Lutein is concentrated in the retinas of your eyes and is necessary for good vision. A diet rich in lutein may lower your risk of developing cataracts and macular degeneration.
Lutein may also help prevent or slow down atherosclerosis, the thickening of arteries, which is a major risk for cardiovascular disease.
So how much lutein do we need? Getting enough lutein in your diet each day may help reduce the risk of
macular degeneration or other eye diseases such as cataracts.
Although there is no recommended daily intake for lutein, a Harvard University study suggests
that consuming 6 mg of lutein from green leafy vegetables may reduce the risk of developing eye diseases.
Try it: Steam the leaves for 2 minutes, then marinade them in a mixture of chunky all natural peanut butter and rice wine vinegar. Saute in a bit of olive oil and serve as a side dish.
Lutein: 10.2 mg
Try it: Heat 2 Tbsp olive oil in a large skillet on medium high heat. Add the garlic and sauté for about 1 minute, until the garlic is just beginning to brown.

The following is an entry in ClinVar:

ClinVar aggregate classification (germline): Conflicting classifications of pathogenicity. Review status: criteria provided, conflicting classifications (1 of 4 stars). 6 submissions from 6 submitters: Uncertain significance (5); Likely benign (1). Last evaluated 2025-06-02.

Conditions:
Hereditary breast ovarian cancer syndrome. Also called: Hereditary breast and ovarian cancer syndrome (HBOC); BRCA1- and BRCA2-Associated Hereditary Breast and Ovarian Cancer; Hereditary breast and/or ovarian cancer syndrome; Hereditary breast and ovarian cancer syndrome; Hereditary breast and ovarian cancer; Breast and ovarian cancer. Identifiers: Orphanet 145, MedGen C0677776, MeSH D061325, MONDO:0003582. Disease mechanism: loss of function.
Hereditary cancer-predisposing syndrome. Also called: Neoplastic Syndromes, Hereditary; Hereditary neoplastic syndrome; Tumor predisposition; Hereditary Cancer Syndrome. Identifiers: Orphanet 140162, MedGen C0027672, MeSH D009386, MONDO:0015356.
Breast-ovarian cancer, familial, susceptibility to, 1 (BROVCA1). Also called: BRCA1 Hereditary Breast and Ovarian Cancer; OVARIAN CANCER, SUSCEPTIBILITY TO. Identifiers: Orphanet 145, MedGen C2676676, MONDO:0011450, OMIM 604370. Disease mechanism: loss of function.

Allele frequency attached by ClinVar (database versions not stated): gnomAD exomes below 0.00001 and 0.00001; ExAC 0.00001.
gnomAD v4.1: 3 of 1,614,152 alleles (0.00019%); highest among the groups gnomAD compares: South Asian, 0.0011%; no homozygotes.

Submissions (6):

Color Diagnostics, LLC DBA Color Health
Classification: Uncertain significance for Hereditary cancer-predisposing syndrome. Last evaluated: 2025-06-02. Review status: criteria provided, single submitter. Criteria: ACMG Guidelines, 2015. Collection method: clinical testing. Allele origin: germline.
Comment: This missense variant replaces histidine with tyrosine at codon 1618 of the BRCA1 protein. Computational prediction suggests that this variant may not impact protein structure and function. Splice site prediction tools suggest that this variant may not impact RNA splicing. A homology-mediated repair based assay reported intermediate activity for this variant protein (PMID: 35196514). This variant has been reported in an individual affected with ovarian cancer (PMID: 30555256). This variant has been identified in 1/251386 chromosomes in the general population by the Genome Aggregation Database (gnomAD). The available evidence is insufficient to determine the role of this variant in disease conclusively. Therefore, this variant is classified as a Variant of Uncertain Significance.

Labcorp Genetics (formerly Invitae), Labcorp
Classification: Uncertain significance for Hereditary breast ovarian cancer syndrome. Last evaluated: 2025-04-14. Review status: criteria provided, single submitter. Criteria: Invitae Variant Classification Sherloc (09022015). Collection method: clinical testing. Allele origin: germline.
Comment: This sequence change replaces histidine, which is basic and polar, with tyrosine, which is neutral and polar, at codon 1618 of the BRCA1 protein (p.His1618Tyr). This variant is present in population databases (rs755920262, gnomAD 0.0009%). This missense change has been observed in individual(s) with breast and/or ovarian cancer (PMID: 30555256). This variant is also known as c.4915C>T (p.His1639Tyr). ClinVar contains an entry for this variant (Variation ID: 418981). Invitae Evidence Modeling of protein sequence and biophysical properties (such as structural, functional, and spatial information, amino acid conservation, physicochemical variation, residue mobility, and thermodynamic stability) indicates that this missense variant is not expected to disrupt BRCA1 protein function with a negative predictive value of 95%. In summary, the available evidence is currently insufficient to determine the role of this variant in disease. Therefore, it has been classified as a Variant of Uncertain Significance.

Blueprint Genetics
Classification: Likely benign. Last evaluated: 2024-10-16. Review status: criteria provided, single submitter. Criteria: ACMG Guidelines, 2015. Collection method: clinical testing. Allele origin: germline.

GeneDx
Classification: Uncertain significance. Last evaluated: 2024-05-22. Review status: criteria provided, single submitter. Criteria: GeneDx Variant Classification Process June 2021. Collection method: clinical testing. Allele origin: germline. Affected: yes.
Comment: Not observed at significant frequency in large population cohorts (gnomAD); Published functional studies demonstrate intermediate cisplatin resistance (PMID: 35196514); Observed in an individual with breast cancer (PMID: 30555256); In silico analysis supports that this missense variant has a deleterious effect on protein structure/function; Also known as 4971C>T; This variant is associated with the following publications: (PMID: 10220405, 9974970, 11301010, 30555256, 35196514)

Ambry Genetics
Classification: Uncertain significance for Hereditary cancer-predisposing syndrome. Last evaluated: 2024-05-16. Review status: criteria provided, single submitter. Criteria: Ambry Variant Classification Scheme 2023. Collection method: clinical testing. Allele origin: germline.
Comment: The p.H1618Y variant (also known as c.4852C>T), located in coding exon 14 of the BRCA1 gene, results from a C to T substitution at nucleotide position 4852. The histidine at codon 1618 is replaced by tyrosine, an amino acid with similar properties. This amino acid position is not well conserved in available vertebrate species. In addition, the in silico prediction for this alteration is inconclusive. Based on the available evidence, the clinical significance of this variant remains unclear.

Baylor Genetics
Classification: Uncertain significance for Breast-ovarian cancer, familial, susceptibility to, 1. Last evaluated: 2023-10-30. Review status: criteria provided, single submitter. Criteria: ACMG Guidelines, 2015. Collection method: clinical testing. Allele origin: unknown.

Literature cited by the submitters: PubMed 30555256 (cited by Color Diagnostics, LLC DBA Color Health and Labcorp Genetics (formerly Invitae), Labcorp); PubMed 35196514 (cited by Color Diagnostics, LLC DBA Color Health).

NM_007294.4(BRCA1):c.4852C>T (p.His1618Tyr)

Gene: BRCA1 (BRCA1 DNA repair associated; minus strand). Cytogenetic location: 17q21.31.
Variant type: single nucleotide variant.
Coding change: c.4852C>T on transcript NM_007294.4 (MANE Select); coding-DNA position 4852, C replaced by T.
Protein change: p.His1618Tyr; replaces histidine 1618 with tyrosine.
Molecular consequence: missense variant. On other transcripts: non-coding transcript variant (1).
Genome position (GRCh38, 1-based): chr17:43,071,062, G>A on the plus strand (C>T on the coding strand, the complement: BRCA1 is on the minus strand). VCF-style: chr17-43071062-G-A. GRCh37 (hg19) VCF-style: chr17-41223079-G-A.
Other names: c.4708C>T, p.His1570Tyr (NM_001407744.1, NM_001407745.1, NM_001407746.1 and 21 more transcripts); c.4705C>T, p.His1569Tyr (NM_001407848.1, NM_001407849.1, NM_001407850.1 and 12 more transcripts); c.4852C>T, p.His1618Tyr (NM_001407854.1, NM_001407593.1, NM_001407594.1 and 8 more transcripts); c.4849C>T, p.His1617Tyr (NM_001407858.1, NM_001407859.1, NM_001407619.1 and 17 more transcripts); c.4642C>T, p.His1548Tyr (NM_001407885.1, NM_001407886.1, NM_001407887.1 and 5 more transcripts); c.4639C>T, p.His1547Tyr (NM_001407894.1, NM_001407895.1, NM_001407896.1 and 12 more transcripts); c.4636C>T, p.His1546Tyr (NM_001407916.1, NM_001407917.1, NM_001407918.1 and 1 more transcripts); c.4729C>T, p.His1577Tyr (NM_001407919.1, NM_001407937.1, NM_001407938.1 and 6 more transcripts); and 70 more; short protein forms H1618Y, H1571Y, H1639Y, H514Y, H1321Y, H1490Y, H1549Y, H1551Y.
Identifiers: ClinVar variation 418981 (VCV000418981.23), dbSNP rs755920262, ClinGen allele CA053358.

Add the spinach to the pan, packing it down a bit if you need to with your hand. Use a couple spatulas to lift the spinach and turn it over in the pan so that you coat more of it with the olive oil and garlic. Do this a couple of times. Cover the pan and cook for 1 minute. Uncover and turn the spinach over again. Cover the pan and cook for an additional minute. After 2 minutes of covered cooking the spinach should be completely wilted. Remove from heat. Drain any excess moisture from the pan. Add a little more olive oil, sprinkle with salt to tast.
Try it: Their broad leaves make them a great substitute for tortillas. Trim out the thick center vein, then steam for about 2 minutes, until they're bright green, but not wilted. Fold and stuff with a finely chopped mixture of chicken breast, feta cheese and roasted peppers. Bake at 325 F for 10 to 15 minutes.